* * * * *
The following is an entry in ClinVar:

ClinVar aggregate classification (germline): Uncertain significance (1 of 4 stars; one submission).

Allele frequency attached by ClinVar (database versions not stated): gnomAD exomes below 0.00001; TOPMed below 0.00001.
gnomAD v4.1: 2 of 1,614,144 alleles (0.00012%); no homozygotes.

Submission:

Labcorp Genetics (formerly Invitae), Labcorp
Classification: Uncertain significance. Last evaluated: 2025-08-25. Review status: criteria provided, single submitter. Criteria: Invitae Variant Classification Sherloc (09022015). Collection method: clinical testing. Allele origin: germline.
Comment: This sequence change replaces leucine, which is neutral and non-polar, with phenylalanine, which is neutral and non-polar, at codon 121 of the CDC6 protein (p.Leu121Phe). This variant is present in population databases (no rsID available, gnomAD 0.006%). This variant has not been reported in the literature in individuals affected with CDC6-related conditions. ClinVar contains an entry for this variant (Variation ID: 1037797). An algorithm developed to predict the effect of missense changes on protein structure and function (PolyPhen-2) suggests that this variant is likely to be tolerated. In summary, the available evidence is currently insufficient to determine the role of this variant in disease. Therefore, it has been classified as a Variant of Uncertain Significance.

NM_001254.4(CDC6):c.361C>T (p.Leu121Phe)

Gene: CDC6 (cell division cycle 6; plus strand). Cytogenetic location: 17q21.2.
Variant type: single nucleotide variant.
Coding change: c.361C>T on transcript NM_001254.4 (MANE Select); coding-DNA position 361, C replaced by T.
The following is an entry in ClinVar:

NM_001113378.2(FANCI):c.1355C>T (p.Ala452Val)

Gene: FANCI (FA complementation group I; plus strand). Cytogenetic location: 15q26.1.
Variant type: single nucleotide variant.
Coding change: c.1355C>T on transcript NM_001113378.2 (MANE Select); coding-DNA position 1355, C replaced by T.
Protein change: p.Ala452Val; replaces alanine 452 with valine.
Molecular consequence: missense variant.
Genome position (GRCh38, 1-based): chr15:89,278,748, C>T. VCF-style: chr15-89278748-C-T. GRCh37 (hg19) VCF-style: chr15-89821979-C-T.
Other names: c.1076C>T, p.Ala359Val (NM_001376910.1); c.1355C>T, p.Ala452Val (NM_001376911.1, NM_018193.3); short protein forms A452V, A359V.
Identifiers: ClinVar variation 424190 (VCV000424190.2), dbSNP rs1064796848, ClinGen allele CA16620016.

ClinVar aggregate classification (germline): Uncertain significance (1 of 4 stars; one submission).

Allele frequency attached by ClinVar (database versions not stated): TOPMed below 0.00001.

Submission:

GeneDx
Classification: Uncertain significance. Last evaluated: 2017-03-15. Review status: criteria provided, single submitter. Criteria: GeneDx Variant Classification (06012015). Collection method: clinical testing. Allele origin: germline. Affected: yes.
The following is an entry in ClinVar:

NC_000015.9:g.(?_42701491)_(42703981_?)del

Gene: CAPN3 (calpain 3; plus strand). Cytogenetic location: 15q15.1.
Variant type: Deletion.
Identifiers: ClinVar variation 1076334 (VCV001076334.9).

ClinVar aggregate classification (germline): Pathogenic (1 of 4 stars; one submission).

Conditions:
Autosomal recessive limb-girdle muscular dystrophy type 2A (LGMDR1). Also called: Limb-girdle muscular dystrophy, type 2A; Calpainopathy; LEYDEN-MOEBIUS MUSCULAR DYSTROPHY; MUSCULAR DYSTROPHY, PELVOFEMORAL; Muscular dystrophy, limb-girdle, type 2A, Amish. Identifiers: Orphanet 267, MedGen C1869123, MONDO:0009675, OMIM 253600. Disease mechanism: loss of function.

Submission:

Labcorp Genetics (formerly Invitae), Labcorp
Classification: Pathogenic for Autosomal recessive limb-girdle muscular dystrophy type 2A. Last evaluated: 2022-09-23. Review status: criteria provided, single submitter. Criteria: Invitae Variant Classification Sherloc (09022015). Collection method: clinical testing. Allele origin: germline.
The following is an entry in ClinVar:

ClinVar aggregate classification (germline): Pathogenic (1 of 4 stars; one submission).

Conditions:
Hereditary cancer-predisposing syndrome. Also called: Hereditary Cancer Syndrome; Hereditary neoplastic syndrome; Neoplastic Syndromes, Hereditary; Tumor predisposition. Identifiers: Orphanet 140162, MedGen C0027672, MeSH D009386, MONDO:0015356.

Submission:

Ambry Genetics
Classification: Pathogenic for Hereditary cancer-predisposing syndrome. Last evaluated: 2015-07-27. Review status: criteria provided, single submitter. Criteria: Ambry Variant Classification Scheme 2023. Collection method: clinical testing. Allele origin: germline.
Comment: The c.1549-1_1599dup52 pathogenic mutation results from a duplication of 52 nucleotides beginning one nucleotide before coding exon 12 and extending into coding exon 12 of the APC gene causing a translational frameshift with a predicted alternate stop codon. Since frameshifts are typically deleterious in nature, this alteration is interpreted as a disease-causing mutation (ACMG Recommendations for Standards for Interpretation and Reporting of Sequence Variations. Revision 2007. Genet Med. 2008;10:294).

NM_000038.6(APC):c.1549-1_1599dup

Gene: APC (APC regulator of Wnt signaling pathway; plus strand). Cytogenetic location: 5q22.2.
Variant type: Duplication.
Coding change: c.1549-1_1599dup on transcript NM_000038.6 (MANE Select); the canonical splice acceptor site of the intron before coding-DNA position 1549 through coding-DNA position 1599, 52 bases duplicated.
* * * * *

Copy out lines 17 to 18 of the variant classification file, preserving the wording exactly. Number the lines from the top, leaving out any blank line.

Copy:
Coding change: c.1355C>T on transcript NM_001113378.2 (MANE Select); coding-DNA position 1355, C replaced by T.
Protein change: p.Ala452Val; replaces alanine 452 with valine.